In an age of CNC machines, programming simulations and 3D-printed prototypes, is there still room for a mechanical watch that is 100% hand-made? Yes! Except very few watchmakers have the expertise to do so. What would have been routine skills barely fifty years ago are becoming obsolete in an industry which has more need for the competencies of machine operators than the traditional techniques learned at the workbench. This erosion runs all the way along the value creation chain, right back to the skills being taught in watchmaking colleges. For Time Aeon, a foundation that was set up to safeguard the knowledge and expertise that are the bedrock of watchmaking excellence, something had to be done.
New project, new players
Spearheading this resistance movement is a group of watchmakers whose names carry weight: Felix Baumgartner, Philippe Dufour, Stephen Forsey, Robert Greubel and Vianney Halter, recently joined by David Bernard and Dominique Renaud. And to prove that Time Aeon meant business, a vast project codenamed Naissance d’une Montre (birth of a watch) was launched, for which Philippe Dufour and Greubel Forsey trained Michel Boulanger in the skills required to produce a watch using only hand tools and manually-operated machines. The result exceeded all expectations – the prototype sold at auction in Hong Kong for almost US$1.5 million and a limited series of 11 pieces was quickly spoken for – and bolstered the foundation’s belief that its mission was a valid and necessary one. Building on this success, a second project was launched, Naissance d’une Montre 2, pursuing the same objective to highlight watchmaking’s ancestral skills but with new players: enter Urwerk and Oscillon alongside Greubel Forsey.
“In 1997, when Urwerk was starting out, we had a certain idea of watchmaking, a lot of time and precious little means,” says Felix Baumgartner, co-founder of Urwerk with designer Martin Frei. “That meant we made our first prototypes by hand on traditional machines. My father was an antique clock restorer and only ever worked that way, so I grew up in an environment where hand-made meant something. Even though today’s Urwerk watches incorporate the latest technologies and make use of innovative materials, we have never really abandoned the way we did things back in the early days, thanks in particular to Urwerk’s constructors, Dominique Buser and Cyrano Devanthey. I’ve worked with them for the past fifteen years or so, since the Opus 5 for Harry Winston. Both of them collect and restore traditional watchmaking machines and lathes which they use to create watches exactly as they would have been made a hundred years ago, under the Oscillon name. When I found out about the first Naissance d’une Montre project from Robert Greubel, I immediately knew we were on the same wavelength. Hence the idea to add a second chapter to the story.”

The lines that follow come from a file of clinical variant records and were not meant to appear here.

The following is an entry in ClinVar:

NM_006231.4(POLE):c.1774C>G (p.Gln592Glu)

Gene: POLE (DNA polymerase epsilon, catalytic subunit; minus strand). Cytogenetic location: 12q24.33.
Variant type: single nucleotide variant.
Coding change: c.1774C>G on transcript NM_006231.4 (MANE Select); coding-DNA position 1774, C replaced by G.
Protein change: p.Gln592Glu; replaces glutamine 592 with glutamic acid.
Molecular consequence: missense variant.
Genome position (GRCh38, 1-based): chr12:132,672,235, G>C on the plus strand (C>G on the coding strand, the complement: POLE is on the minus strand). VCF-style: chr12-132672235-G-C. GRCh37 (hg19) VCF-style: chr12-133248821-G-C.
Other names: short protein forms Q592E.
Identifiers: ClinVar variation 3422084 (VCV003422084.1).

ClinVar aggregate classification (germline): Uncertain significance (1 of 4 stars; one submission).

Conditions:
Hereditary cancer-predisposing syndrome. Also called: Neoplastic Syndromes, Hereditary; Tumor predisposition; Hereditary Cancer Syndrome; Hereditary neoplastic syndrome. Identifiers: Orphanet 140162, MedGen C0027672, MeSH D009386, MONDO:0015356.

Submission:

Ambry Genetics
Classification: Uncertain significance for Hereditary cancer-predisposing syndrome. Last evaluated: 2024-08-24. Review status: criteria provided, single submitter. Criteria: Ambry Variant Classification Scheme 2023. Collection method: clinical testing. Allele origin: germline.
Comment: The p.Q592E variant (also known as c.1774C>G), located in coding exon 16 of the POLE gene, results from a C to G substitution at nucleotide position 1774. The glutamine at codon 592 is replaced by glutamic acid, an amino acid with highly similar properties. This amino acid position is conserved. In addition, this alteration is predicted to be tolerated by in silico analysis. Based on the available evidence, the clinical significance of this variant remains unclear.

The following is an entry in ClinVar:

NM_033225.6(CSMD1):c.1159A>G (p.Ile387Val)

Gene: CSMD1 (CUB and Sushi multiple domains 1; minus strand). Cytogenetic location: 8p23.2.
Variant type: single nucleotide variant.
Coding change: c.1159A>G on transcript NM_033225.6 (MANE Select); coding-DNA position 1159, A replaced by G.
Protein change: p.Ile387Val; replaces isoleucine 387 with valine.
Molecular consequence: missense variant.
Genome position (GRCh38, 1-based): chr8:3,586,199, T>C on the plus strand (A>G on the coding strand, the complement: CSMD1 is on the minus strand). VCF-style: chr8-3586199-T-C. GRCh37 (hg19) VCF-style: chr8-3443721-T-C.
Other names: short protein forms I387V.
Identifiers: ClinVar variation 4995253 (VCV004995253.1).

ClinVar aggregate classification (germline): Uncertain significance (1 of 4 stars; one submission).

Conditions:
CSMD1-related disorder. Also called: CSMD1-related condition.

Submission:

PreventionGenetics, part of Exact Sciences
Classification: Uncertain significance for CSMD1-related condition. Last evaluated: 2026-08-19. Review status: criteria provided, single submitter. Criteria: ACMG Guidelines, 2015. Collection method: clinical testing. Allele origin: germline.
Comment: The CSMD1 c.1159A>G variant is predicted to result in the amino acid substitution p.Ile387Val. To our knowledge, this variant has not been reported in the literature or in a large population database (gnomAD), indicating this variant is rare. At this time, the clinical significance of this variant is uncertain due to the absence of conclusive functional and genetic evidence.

Now with added innovation
Naissance d’une Montre 2 thus became a three-handed project with Greubel Forsey for the movement architecture, based on a design by Dominique Buser, Urwerk for the case and project management, and Oscillon building the watch. “As newly graduated watchmakers, we were already thinking about hand-made,” says Dominique Buser. “Cyrano Devanthey and I couldn’t agree on whether it was feasible to make a watch using only old techniques, so we decided to set ourselves a challenge and see who was right. A bit of a mad challenge as it turned out, considering we spent five years on the first series of our L’Instant de Vérité [the moment of truth] watch. We’d clearly underestimated the amount of time necessary. By way of example, we’re currently finishing four watches for an Asian customer that will have taken us three years. When we first heard about the Naissance d’une Montre project, we’d almost completed our first pieces. We got in touch with Greubel Forsey through Félix Baumgartner and it was obvious we shared the same passion and the same fascination for traditional watchmaking skills.”
The Naissance d’une Montre 2 watch reprises the fundamental of an Oscillon watch, namely a constant-force mainspring wound around two drums that are connected by a planetary differential – a first in watchmaking. “It’s the same system,” notes Buser, “but given that the movement has been reversed, with a large power-reserve indication on the back and the balance wheel on the front, which means inverting the gears, it’s essentially a new construction for which we produced four successive versions.” For Felix Baumgartner, this is “proof that working by hand isn’t an obstacle to invention. The objectives in terms of quality and passing on skills are the same as for the first project, but with added innovation.” After two years spent working on two watches – one a school watch that Time Aeon will keep and the other a Naissance d’une Montre 2 watch that will be sold – the production stage has almost reached completion, with only the last finishing and final adjustments still to be done. Covid-19 permitting, there will be a global presentation tour culminating in an auction sale in Hong Kong on April 21, 2021. Students at the watchmaking school in Granges, Switzerland, where Buser and Devanthey teach, haven’t heard the last of this “birth of a watch”!